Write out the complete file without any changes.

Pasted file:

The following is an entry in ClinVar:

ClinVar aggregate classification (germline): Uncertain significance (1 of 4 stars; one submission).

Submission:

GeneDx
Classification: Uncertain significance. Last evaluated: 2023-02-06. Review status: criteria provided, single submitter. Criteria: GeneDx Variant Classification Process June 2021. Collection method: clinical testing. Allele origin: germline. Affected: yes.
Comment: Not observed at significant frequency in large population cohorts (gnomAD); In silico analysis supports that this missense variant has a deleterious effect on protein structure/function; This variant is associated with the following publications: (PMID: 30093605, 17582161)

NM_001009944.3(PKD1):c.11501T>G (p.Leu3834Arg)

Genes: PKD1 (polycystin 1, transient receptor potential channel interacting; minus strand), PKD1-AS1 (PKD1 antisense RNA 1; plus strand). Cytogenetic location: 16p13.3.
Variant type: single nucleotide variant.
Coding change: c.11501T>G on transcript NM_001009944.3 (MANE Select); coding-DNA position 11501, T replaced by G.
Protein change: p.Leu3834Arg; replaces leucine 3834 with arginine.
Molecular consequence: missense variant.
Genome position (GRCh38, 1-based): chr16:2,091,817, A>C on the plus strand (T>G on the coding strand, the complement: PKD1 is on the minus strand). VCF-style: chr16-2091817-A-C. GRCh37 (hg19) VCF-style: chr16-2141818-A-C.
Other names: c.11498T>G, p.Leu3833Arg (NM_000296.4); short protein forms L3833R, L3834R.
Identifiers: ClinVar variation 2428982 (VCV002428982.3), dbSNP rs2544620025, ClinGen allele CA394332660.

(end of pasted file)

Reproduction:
The following is an entry in ClinVar:

ClinVar aggregate classification (germline): Uncertain significance (1 of 4 stars; one submission).

Submission:

GeneDx
Classification: Uncertain significance. Last evaluated: 2023-02-06. Review status: criteria provided, single submitter. Criteria: GeneDx Variant Classification Process June 2021. Collection method: clinical testing. Allele origin: germline. Affected: yes.
Comment: Not observed at significant frequency in large population cohorts (gnomAD); In silico analysis supports that this missense variant has a deleterious effect on protein structure/function; This variant is associated with the following publications: (PMID: 30093605, 17582161)

NM_001009944.3(PKD1):c.11501T>G (p.Leu3834Arg)

Genes: PKD1 (polycystin 1, transient receptor potential channel interacting; minus strand), PKD1-AS1 (PKD1 antisense RNA 1; plus strand). Cytogenetic location: 16p13.3.
Variant type: single nucleotide variant.
Coding change: c.11501T>G on transcript NM_001009944.3 (MANE Select); coding-DNA position 11501, T replaced by G.
Protein change: p.Leu3834Arg; replaces leucine 3834 with arginine.
Molecular consequence: missense variant.
Genome position (GRCh38, 1-based): chr16:2,091,817, A>C on the plus strand (T>G on the coding strand, the complement: PKD1 is on the minus strand). VCF-style: chr16-2091817-A-C. GRCh37 (hg19) VCF-style: chr16-2141818-A-C.
Other names: c.11498T>G, p.Leu3833Arg (NM_000296.4); short protein forms L3833R, L3834R.
Identifiers: ClinVar variation 2428982 (VCV002428982.3), dbSNP rs2544620025, ClinGen allele CA394332660.